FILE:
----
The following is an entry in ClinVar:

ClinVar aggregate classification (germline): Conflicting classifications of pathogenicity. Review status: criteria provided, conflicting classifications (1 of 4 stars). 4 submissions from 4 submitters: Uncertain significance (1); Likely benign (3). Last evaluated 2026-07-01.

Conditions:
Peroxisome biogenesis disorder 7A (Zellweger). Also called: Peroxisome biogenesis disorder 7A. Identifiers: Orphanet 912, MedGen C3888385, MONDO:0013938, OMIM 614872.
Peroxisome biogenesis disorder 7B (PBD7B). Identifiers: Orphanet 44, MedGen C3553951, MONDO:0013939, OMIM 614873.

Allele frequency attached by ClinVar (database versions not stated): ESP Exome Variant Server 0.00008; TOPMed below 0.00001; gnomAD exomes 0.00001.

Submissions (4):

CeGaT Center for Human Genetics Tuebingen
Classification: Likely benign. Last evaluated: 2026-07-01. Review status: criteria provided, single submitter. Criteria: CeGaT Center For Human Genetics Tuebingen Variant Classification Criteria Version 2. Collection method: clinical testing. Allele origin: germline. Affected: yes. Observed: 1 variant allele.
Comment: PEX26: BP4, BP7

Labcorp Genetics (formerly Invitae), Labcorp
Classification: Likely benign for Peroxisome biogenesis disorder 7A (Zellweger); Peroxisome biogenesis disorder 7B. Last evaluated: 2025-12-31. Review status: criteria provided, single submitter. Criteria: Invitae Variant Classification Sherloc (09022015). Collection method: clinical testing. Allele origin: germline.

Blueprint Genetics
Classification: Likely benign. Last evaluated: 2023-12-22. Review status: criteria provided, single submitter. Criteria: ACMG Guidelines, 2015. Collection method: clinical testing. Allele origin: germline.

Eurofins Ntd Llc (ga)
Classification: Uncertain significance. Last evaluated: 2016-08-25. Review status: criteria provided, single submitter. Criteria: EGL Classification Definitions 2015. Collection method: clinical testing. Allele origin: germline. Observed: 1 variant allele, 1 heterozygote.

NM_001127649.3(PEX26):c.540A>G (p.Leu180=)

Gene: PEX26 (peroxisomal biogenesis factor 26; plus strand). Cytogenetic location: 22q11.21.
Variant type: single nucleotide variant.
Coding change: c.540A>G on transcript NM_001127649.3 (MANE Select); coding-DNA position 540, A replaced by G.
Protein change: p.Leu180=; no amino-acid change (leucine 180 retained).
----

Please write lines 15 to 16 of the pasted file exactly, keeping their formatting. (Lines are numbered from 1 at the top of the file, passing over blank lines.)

Eurofins Ntd Llc (ga)
Classification: Uncertain significance. Last evaluated: 2016-08-25. Review status: criteria provided, single submitter. Criteria: EGL Classification Definitions 2015. Collection method: clinical testing. Allele origin: germline. Observed: 1 variant allele, 1 heterozygote.